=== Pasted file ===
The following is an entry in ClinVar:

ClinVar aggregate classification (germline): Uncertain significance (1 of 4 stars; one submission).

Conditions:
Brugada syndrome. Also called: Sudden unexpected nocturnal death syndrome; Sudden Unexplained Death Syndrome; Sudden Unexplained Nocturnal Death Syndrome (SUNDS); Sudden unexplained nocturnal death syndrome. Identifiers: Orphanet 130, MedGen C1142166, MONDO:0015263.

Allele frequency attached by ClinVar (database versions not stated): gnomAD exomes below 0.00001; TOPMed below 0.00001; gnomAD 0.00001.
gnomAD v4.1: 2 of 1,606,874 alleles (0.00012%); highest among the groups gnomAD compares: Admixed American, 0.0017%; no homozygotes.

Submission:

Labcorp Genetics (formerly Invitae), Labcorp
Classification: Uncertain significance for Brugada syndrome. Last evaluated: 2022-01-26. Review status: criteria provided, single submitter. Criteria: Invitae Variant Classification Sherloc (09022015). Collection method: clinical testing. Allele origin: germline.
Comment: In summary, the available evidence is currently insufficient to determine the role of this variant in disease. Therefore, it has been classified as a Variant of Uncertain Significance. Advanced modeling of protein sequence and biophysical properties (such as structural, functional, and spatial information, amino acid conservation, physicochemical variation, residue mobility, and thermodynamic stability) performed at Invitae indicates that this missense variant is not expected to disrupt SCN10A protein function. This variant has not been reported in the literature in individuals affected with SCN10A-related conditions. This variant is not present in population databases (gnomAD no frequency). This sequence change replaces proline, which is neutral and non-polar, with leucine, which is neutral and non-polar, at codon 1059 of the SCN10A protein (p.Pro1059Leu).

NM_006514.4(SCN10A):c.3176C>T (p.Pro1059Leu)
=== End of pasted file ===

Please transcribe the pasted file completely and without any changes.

The following is an entry in ClinVar:

ClinVar aggregate classification (germline): Uncertain significance (1 of 4 stars; one submission).

Conditions:
Brugada syndrome. Also called: Sudden unexpected nocturnal death syndrome; Sudden Unexplained Death Syndrome; Sudden Unexplained Nocturnal Death Syndrome (SUNDS); Sudden unexplained nocturnal death syndrome. Identifiers: Orphanet 130, MedGen C1142166, MONDO:0015263.

Allele frequency attached by ClinVar (database versions not stated): gnomAD exomes below 0.00001; TOPMed below 0.00001; gnomAD 0.00001.
gnomAD v4.1: 2 of 1,606,874 alleles (0.00012%); highest among the groups gnomAD compares: Admixed American, 0.0017%; no homozygotes.

Submission:

Labcorp Genetics (formerly Invitae), Labcorp
Classification: Uncertain significance for Brugada syndrome. Last evaluated: 2022-01-26. Review status: criteria provided, single submitter. Criteria: Invitae Variant Classification Sherloc (09022015). Collection method: clinical testing. Allele origin: germline.
Comment: In summary, the available evidence is currently insufficient to determine the role of this variant in disease. Therefore, it has been classified as a Variant of Uncertain Significance. Advanced modeling of protein sequence and biophysical properties (such as structural, functional, and spatial information, amino acid conservation, physicochemical variation, residue mobility, and thermodynamic stability) performed at Invitae indicates that this missense variant is not expected to disrupt SCN10A protein function. This variant has not been reported in the literature in individuals affected with SCN10A-related conditions. This variant is not present in population databases (gnomAD no frequency). This sequence change replaces proline, which is neutral and non-polar, with leucine, which is neutral and non-polar, at codon 1059 of the SCN10A protein (p.Pro1059Leu).

NM_006514.4(SCN10A):c.3176C>T (p.Pro1059Leu)